Why Are Adults so Bad at Social Media?

“Controlling a social situation in an effort to achieve privacy is neither easy nor obvious. Doing so requires power, knowledge, and skills… Second, people must have a reasonable understanding of the social situation and context in which they are operating.”

In this part of the chapter, boyd discusses how privacy can be achieved by taking control of a situation. She says that the three things that are needed are power, knowledge, and skills, and then she describes how teens aren’t great at this because it isn’t easy. Even though her reasoning makes sense, I still think that saying teens “struggle with this” is incorrect. Not only that, but I also think this applies not only to privacy, but social media usage in general. The specific part of this that caught my attention was that she said that people need an understanding of the social situation and context. If anything, I”m pretty sure that teens are extremely knowledgable when it comes to the context of social media. Teens are usually the first people to try all the new types of social media, so they are usually the ones who set up the context. And this makes sense; since we have grown up in a technological society, we are the best audience for all this new stuff. Social media is literally made for teens, so we are generally good at navigating through all the intricacies, including achieving privacy. I think it’s hard to completely agree with boyd on a lot of things that she says, because she is still one of the adults. She’s trying to see privacy from the point of view of a teen, but just the fact that the has to do research and conduct interviews shows the disconnect. I understand that she was doing it for the book, but I’m pretty sure that a lot of the things the teens talked about were unfamiliar to her, but common knowledge for the average social media usage. I think this is why adults are so bad at using social media, and why parents are always invading privacy. They don’t understand normal social media cues, similar to regular social cues like boyd described (not staring, not eavesdropping). Honestly, I don’t think this will change anytime soon either, because teens are just so much different than adults. The best that can happen is for adults to just try and learn how to be normal.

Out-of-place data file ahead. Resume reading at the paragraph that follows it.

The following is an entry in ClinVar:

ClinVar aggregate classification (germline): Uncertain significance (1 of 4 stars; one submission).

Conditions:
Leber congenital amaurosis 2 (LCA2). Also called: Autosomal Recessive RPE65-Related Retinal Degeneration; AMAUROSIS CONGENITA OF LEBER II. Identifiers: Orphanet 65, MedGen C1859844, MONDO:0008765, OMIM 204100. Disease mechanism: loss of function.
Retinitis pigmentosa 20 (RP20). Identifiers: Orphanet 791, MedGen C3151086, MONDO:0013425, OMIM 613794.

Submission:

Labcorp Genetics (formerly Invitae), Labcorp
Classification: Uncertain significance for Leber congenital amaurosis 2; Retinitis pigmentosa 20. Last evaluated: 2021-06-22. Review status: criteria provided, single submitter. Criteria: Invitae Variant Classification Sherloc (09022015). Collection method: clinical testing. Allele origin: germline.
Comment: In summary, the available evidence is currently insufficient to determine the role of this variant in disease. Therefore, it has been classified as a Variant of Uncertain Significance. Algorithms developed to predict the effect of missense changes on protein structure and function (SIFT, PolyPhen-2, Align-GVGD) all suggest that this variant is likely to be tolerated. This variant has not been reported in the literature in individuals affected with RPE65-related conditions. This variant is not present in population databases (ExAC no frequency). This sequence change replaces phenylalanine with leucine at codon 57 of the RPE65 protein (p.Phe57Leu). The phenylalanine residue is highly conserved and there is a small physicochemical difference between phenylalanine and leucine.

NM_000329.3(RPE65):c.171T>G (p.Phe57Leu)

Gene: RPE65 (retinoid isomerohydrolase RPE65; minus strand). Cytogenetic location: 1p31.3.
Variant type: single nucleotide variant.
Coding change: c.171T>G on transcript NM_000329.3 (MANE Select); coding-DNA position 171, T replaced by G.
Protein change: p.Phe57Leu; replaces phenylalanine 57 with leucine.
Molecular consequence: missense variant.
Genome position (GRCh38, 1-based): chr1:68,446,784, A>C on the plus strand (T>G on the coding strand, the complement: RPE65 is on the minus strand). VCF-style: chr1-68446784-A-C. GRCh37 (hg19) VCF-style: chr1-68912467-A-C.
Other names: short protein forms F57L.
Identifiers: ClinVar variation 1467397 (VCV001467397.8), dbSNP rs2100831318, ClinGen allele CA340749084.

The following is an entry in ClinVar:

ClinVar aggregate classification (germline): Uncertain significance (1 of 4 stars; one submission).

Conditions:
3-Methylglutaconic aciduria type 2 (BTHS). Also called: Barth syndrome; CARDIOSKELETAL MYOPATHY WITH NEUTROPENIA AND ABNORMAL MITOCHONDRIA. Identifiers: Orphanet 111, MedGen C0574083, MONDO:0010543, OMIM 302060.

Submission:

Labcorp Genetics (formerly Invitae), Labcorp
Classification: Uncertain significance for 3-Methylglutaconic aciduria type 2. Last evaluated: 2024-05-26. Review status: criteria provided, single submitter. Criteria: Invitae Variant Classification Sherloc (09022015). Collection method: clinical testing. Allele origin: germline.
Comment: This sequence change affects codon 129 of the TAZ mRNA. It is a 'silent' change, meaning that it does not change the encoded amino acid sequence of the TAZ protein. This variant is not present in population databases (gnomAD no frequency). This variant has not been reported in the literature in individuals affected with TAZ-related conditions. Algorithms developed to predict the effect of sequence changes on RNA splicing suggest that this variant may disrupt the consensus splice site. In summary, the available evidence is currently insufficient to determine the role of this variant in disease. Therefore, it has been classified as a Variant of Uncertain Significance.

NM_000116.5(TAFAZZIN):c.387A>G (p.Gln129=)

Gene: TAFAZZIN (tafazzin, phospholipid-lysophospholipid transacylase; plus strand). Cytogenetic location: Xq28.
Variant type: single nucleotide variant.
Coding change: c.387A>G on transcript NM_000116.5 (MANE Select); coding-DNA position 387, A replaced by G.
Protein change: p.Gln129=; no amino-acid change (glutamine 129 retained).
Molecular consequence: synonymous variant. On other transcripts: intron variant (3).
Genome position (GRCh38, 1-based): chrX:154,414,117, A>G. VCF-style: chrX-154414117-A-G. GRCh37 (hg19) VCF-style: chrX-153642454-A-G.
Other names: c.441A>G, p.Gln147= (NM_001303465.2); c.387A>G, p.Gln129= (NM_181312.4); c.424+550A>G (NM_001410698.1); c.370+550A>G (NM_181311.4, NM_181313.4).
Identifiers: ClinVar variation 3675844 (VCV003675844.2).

Teens, Social Media, and Privacy

The other day in class, I asked you to respond to this short, terrible play:

  • Teen: “If my dad monitored my Instagram, that would mean he doesn’t trust me.”
  • Dad: “If you’re not doing anything wrong, what do you have to worry about?”

First, I asked you to role play the teenager. How might you respond to the dad? Here’s a capture of what you suggested.

Then, I asked you to role play the parent. Why might a parent want to monitor their teenager’s social media use? We broke out the Post-it notes for this.

You did a great job exploring a position that most of you (it seemed) did not initially agree with. Keep this in mind when you’re writing argumentative essays in the future. To make a compelling case, you have to take the other side’s perspective seriously, understand it, and respond to it.

The Danger of Old Social Media Posts

“In DC, I met an African American seventeen-year-old named Shamika who found that her peers loved to use old status updates and point to them in a new context in order to “start drama.” She found this infuriating because the posts that she wrote a month ear- lier were never intended as fodder for current arguments.”

During my reading of it’s complicated, this quote particularly caught my attention, due to how many real life examples of this occurring in the real world exist. For instance, a few weeks ago ESPN started a new show called Barstool Van Talk which featured two bloggers about that day’s events in sports. However, after the first episode aired, old tweets began to surface of hurtful tweets sent by the owner of the company, Barstool Sports. As a result, ESPN canceled the TV show and even completely amended their internal social media policy. However, this points to a larger issue which is that the distinction between what is socially acceptable and what is not socially acceptable changes on a daily basis. While that is most likely a good thing, as we become more tolerant of others and more respectful of their beliefs, that creates a unique predicament with old social media posts that were once considered “socially acceptable” but now are deemed unacceptable. It’s one thing if someone tweets about something that can be construed as offensive in this time, but how do we handle older posts, often six or seven years old that are instigatory. For me, this causes me to take a closer look at the costs and benefits of posting on social media at all. I rarely tweet at all, and if I do it is simple commentary on sports. I worry that something I say because I am feeling a certain way at one point in time could be used against me in a job interview or something in the future. Perhaps I am too niëve  and I have nothing to be worried about. But maybe I do.